Chocolate has been a defining food for several cultures throughout its history. From early Mesoamerica to modern Europe, it has been celebrates as, not just a rich and delicious dessert, but a significant cultural symbol. With the exception of Christopher Columbus and his compatriots, chocolate has almost always held a place among the elites of almost every society it has been a part of. This post will attempt to compare the treatment of chocolate by the elites of societies across time and space, from the Maya to renaissance Europe to present-day America.

While consumption of the cacao plant began with the Olmecs, centuries before the Maya civilization came to be, very little written record exists from that time, and those that do exist are somewhat indecipherable (Coe & Coe 39). Therefore, in the study of chocolate, historians often begin their discussion with the Maya. An understanding of the importance of the Cacao plant to Mayan society can be seen in its inclusion in their creation myth, the Popol Vuh. There remains some contention as to what level of significance cacao actually played in this story, but the fact remains that it must have been a relevant crop to be included at all (Coe & Coe 40). In Mayan civilization, cacao was accessible to many, but it was considered a food of the gods. One example of this is the Dresden Codex which says of the Rain God, “cacao is his food” (Coe & Coe 41). Many of the elites of Mayan society would be buried with cacao, a symbol of their wealth.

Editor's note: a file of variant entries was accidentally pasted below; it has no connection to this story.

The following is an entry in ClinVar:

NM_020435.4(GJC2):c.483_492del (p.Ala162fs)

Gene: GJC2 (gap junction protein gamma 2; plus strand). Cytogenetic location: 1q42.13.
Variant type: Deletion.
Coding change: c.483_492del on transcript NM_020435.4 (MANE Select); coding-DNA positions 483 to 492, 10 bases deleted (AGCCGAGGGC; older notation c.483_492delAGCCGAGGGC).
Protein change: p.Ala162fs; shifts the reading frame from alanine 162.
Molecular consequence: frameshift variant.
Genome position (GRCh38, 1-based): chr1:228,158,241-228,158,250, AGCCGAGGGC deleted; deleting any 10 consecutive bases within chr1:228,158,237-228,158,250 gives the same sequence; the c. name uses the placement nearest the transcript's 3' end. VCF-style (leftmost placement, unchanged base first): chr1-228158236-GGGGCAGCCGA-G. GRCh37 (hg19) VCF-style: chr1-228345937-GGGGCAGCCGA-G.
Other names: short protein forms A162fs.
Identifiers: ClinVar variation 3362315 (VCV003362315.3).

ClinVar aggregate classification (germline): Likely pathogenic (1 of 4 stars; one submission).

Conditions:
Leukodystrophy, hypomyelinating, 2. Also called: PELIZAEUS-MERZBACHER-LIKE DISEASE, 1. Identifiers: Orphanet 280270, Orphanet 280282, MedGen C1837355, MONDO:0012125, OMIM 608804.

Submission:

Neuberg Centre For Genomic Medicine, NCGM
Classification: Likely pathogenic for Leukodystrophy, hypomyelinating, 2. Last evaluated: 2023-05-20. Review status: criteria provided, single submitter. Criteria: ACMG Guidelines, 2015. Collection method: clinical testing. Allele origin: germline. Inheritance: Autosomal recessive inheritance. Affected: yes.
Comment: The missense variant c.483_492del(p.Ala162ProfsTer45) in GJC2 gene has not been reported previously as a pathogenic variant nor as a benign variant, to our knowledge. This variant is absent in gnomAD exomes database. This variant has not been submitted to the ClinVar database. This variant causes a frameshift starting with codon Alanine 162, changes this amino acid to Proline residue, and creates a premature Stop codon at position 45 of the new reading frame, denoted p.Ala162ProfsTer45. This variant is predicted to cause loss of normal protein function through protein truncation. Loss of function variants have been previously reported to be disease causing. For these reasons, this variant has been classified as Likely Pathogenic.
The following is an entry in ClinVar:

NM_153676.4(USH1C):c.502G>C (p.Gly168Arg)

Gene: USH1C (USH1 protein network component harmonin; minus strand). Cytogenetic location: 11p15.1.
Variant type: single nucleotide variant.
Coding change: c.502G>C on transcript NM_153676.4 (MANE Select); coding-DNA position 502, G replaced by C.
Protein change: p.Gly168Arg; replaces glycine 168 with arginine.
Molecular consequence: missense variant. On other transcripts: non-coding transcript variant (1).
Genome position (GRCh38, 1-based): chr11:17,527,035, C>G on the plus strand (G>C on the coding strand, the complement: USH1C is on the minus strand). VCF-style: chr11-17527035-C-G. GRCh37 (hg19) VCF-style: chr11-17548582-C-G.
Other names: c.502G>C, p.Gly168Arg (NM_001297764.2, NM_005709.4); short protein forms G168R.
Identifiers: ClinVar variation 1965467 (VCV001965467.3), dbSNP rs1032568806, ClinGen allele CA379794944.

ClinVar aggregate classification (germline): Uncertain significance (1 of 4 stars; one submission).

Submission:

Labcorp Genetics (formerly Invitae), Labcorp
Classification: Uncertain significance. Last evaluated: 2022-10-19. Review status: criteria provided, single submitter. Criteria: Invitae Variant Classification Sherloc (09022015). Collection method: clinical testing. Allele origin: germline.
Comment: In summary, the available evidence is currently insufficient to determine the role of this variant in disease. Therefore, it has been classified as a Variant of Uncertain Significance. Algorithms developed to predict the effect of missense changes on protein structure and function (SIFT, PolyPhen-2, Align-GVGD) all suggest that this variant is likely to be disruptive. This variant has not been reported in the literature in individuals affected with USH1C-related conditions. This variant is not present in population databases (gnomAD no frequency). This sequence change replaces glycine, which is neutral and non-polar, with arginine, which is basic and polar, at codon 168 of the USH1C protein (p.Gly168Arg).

Among the Aztec elites, chocolate held an even more significant place than it did with the Maya. When the Aztecs discovered chocolate in Mayan civilization, it quickly became a favorite drink, replacing the traditional octli, which was mildly alcoholic (Coe & Coe 75). Additionally, the cacao bean became regarded as legal currency, signifying the stronghold the food had in Aztec society (Presilla 17). Cacao’s significance among the Aztec elite can be seen in its prevelance in Aztec art. The following is an Aztec sculpture of a man holding a large cacao pod.

Aztec sculpture of a man holding a cacao bean

Since the cacao tree was not native to the area of modern-day Mexico inhabited by the Aztec, it was imported from further south, restraining the product to the most elite members of society. Thus, in Aztec society, chocolate came to be revered more heavily than among the Maya, and drinking the beverage was a sign of great power and wealth.